to new residential developments and
pursue a planning scheme amendment
to introduce CPTED principles into the
Municipal Strategic Statement.
City Planning and
Strategic Planning
High
Completed
E
Identify disused heritage sites or sites
that are ready for re-development that
incorporate significant buildings, where
future development can enable the
retention and restoration of heritage
assets. For example, former churches,
halls industrial buildings etc.
Strategic Planning
Low
December 2014
F
Prepare a neighbourhood plan for Albion to
provide for built form, set out measure for
public realm improvements, accessibility,
and traffic management and community
infrastructure.
Strategic Planning
High
December 2013

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BRIMBANK CITY COUNCIL HOUSING STRATEGY ‘HOME AND HOUSED’ 49
3.2 Strategic Actions – Infrastructure and Services
VISION:
PHYSICAL AND SOCIAL INFRASTRUCTURE WILL BE MAINTAINED AND UPDATED TO SUPPORT
OUR GROWING POPULATION OF OUR TOWN CENTRES.
INFRASTRUCTURE AND SERVICES
ACTIONS
RESPONSIBLE DEPARTMENT/S PRIORITY TIMING
A
Continue to develop the concept of
community hubs by encouraging (subject
to design) co-location of new housing
with community facilities in Substantial
and Incremental Housing Policy Areas
(residential Growth and general residential
Zones) and close to open space.
City Planning and
Strategic Planning
High
Ongoing
B
As the population increases and
households change, monitor the
capacity and performance of key
physical infrastructure including
open space, storm water, public
car parking and roads. Consider
any necessary actions in relation
to deficiencies with capacity or
performance.
Strategic Planning
and Infrastructure
and Engineering
High
Ongoing
C
Prepare a planning scheme amendment
to implement Developer Contribution
provisions for the Sunshine Town Centre
to ensure new housing development
contributes to the future planning
and upgrade of physical and social
infrastructure.
City Strategy
High
June 2014
D
Liaise with the relevant infrastructure
authorities to plan and coordinate the
provision of private physical infrastructure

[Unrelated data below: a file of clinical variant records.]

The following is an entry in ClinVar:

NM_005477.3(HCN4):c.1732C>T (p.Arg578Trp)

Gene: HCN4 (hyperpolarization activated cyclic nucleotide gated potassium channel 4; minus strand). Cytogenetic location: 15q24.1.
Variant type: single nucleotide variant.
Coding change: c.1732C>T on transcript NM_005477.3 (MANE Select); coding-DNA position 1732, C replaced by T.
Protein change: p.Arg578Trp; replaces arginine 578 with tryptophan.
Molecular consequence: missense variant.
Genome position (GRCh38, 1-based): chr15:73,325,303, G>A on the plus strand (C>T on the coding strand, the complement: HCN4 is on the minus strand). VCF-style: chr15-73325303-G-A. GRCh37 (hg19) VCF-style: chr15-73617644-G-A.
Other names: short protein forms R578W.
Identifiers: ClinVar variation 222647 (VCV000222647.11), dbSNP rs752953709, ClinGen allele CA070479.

(telecommunications, power, water,
sewerage).
City Strategy and
Engineering Services
Medium
Ongoing
E
Measure the value of key infrastructure
(including open space, car parking
and roads) with the intent to pursue
a developer contributions scheme.
City Strategy and
Engineering Services
Medium
June 2014

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50 BRIMBANK CITY COUNCIL HOUSING STRATEGY ‘HOME AND HOUSED’
3.3 Strategic Actions – Housing and Open Space
VISION:
OPEN SPACE PROVISION, MAINTENANCE AND CREATING QUALITY SPACES WILL BE A KEY CONSIDERATION
FOR NEW HOUSING DEVELOPMENT.
HOUSING AND OPEN SPACE
ACTIONS
RESPONSIBLE DEPARTMENT/S PRIORITY TIMING
A
Apply the
C
r
e
a
t
i
n
g
B
e
t
t
e
r
P
a
r
k
s
P
o
l
i
c
y
to
assess whether strategies for additional
housing in local areas would require
changes to playground and park planning.
City Planning, City Strategy
and Urban Design
Medium
Ongoing
B
Collect a public open space levy under
Clause 52.01 of the Brimbank Planning
Scheme to fund provision and improvement
of open space to meet the increasing
demands of a growing community.
City Strategy, Urban Design,
and City Planning
High
December 2014
C
Prepare an amendment to the Brimbank
Planning Scheme to specify a reduction in
private open space requirements for higher
density housing which is constructed in
close proximity to the hierarchy of public
open space provision under the
C
r
e
a
t
i
n
g
B
e
t
t
e
r
P
a
r
k
s
P
o
l
i
c
y
a
n
d
P
l
a
n
.
Strategic Planning
and Urban Design
Medium
July 2014
D
Encourage development adjacent to
parkland which creates a positive interface
and demonstrates ‘crime prevention
through environmental design’ (CPTED)
principles, for example through passive
surveillance.
City Planning
and Urban Design
High
Ongoing

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BRIMBANK CITY COUNCIL HOUSING STRATEGY ‘HOME AND HOUSED’ 51
3.4 Strategic Actions – Quality Design
VISION:
NEW HOUSING IN BRIMBANK WILL BE HIGH QUALITY, AND CONSTRUCTED OF ROBUST MATERIALS.
IN AREAS OF HIGH NEIGHBOURHOOD CHARACTER VALUES, NEW HOUSING WILL RESPECT NEIGHBOURHOOD
CHARACTER, IN OTHER AREAS NEW HOUSING WILL BE WELL-DESIGNED AND CONTRIBUTE TO A NEW
NEIGHBOURHOOD CHARACTER.
QUALITY DESIGN
ACTIONS
RESPONSIBLE DEPARTMENT/S PRIORITY TIMING
A
Encourage contemporary design that
respects the existing or preferred
neighbourhood character and / or heritage
values of the neighbourhood.
City Planning
High
Ongoing
B
Where feasible protect neighbourhood
character and heritage values using
planning scheme provisions.
Strategic Planning
Medium -
High
Ongoing
C
Investigate how housing design might
respond to different cultural and religious
requirements.
Community Planning
and Strategic Planning
Low -
Medium
December 2014
D
Discourage residential development
applications which do not positively
contribute to the streetscape and do not
meet the neighbourhood character and
design detail objectives of Rescode.
City Planning
High
Ongoing
E
In addition to the application of he
Neighbourhood Residential Zone, identify
and investigate the protection of areas
with valued prevailing residential urban
character against development which has